Some of my earliest recollections as a child growing up in the church include the vibrant singing of God’s people. Coming from a family focused a lot on music, I remember singing the song often “The Family of God.” Reading from the writings of the Apostle Paul to the Galatians we read, “As we have therefore opportunity, let us do good unto all men, especially unto them who are of the household of faith.” (Galatians 6:10)
As we combine the thoughts of the song with this Scripture verse, we can recognize a phrase from one verse of the song that says, “You may notice we say brother and sister ’round here. It’s because we’re a family and these folks are so dear.” The terms “brother” and “sister” are, without question, terms of endearment. From my earliest recollections, as we travelled across the United States ministering in a variety of churches, we were taught to refer to the people of the churches as “brother” and “sister”. It was both endearing and respectful.
It is noteworthy that Paul, while not releasing us from the responsibility to reach out to “all men”, adds, “especially unto them who are of the household of faith.” I see that as an endearment among those that are a part of the family of God.
In the physical sense it is a genetic blood-line that causes us to be born into a family. The song, in a very theologically accurate way states what it is that makes us a part of this “Family of God.” It is not merely shared interests or shared geography but rather, “I’ve been washed in the Fountain, cleansed by His blood.” It is the atoning Blood of Jesus Christ that brings us into this family.
While we recognize in the physical realm that through a genetic blood-line we are born into a family, it is also very apparent that the genetic blood-line does not erase our differences. My wife and I over a period of nine years gave birth to four children. Though coming through the same genetic blood-line, those four children were all unique and very different from one another. They were different in hair color, eye color, complexion, height, weight and even interests, but they also had a very endearing common bond—we are family.
And so it is in the spiritual realm. We share the common bond of being a part of the “blood-washed” throng. Yet while the blood of Jesus Christ washes us to the core, it in no way removes our distinct human differences. Our enemy often pushes us to focus on our differences as if that is cause for concern and, at worst, cause for non-acceptance, or at least, cause for non-fellowship. In fact, our differences are all a part of God’s design and should have no effect on the focus of our endearing common bond—we are family.
Another phrase of the song we can focus on is, “when one has a heart-ache, we all share the tears and rejoice in each victory in this family so dear.” Here again it is beneficial for us to draw a parallel from the physical realm. Within a given family unit there are both joys and sorrows that are shared much more intimately than would be with someone outside that family unit. For example, I may learn from a public news source of a stranger who has just experienced a shocking tragedy. Having worked with people in pastoral ministry during most of my adult life, I would certainly not describe myself as a cold, non-caring individual. Yet while my human heart would ache for the stranger of whom I just received tragic news, I may or may not shed a tear. I reiterate, that is not because I am a cold, non-caring individual. The fact is, I do not have a relationship with them. In contrast, to receive tragic news regarding a member of my family unit can literally cause heart-wrenching sobs to flow from the inner-most recesses of my being. Likewise to receive great news concerning a stranger versus receiving the same kind of news regarding a family member is to bring similarly contrasting emotions. Again, I am not a cold, non-caring individual because of my diminished excitement for the stranger versus the family member. What makes a difference? We are family. Here again, the Apostle Paul’s words are so accurately fitting when he admonishes, “especially those of the household of faith.” Interestingly enough, just a few verses earlier, Paul says, “Bear ye one another’s burdens and so fulfill the law of Christ.”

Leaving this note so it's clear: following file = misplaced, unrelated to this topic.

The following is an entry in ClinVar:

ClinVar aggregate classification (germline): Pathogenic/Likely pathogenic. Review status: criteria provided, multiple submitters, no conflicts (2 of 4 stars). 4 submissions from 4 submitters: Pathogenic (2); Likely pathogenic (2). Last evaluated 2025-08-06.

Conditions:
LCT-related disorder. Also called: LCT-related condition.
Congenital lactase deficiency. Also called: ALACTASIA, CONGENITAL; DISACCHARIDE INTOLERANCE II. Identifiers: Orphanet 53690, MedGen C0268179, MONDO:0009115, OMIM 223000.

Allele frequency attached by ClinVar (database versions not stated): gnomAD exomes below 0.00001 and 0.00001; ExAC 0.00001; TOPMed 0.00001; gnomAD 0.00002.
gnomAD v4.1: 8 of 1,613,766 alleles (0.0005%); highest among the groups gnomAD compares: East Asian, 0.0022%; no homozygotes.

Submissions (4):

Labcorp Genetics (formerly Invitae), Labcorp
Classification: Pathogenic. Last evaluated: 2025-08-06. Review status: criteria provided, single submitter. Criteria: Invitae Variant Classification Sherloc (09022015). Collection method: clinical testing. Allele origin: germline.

At this juncture, I want to pause and send a SHOUT OUT to all the IHC family and say a heart-felt “THANK YOU!!” to all of you who have carried us through prayer since the heart-breaking auto accident in November 2019 that took the life of our beloved daughter Jacinda. We cannot describe through words the emotional support that we have experienced as the result of your caring hearts. What makes the difference? We are family.
Of course, one of the great joys that accompany being a part of a family is when you are afforded the opportunity to join together for a family reunion. Reminiscing takes place, stories are told, laughter ensues. And certainly within the Family of God we enjoy the opportunities for reunion from time to time. We enjoy the revival meetings, camp meetings, local IHCs and the national IHC when we gather together as “joint-heirs of Jesus” to give praise and honor to the One who brought us into this family. And certainly as we look ahead, we anticipate with great excitement the reunion of all reunions when we shall gather together in that camp meeting in the skies, reunited with loved ones who’ve gone on before, enjoying the fellowship of fellow believers as we praise and magnify our King, never to part any more. What is it that makes that reunion so appealing? WE ARE FAMILY! Ⅸ